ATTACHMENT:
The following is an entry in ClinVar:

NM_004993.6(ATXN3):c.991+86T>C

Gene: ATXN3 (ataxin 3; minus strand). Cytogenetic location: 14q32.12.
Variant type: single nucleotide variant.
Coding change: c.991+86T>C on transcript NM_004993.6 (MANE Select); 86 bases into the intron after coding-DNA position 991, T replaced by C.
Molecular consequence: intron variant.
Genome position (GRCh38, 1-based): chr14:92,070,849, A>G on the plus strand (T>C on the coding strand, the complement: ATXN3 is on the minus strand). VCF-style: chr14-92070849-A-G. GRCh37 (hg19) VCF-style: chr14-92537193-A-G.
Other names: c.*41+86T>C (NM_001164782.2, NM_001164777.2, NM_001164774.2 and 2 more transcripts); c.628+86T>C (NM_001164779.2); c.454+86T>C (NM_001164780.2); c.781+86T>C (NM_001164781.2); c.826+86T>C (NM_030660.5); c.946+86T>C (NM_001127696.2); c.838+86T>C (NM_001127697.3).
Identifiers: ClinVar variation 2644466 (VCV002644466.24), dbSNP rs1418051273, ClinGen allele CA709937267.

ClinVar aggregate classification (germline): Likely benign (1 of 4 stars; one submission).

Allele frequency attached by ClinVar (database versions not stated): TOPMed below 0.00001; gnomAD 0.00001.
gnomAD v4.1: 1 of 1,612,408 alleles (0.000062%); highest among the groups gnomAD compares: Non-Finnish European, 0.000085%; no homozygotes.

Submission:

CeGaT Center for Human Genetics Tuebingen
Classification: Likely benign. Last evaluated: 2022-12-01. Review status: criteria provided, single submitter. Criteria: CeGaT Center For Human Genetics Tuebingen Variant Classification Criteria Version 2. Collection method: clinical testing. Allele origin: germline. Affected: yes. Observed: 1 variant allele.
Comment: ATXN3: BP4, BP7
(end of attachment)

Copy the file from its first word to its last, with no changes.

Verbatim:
The following is an entry in ClinVar:

NM_004993.6(ATXN3):c.991+86T>C

Gene: ATXN3 (ataxin 3; minus strand). Cytogenetic location: 14q32.12.
Variant type: single nucleotide variant.
Coding change: c.991+86T>C on transcript NM_004993.6 (MANE Select); 86 bases into the intron after coding-DNA position 991, T replaced by C.
Molecular consequence: intron variant.
Genome position (GRCh38, 1-based): chr14:92,070,849, A>G on the plus strand (T>C on the coding strand, the complement: ATXN3 is on the minus strand). VCF-style: chr14-92070849-A-G. GRCh37 (hg19) VCF-style: chr14-92537193-A-G.
Other names: c.*41+86T>C (NM_001164782.2, NM_001164777.2, NM_001164774.2 and 2 more transcripts); c.628+86T>C (NM_001164779.2); c.454+86T>C (NM_001164780.2); c.781+86T>C (NM_001164781.2); c.826+86T>C (NM_030660.5); c.946+86T>C (NM_001127696.2); c.838+86T>C (NM_001127697.3).
Identifiers: ClinVar variation 2644466 (VCV002644466.24), dbSNP rs1418051273, ClinGen allele CA709937267.

ClinVar aggregate classification (germline): Likely benign (1 of 4 stars; one submission).

Allele frequency attached by ClinVar (database versions not stated): TOPMed below 0.00001; gnomAD 0.00001.
gnomAD v4.1: 1 of 1,612,408 alleles (0.000062%); highest among the groups gnomAD compares: Non-Finnish European, 0.000085%; no homozygotes.

Submission:

CeGaT Center for Human Genetics Tuebingen
Classification: Likely benign. Last evaluated: 2022-12-01. Review status: criteria provided, single submitter. Criteria: CeGaT Center For Human Genetics Tuebingen Variant Classification Criteria Version 2. Collection method: clinical testing. Allele origin: germline. Affected: yes. Observed: 1 variant allele.
Comment: ATXN3: BP4, BP7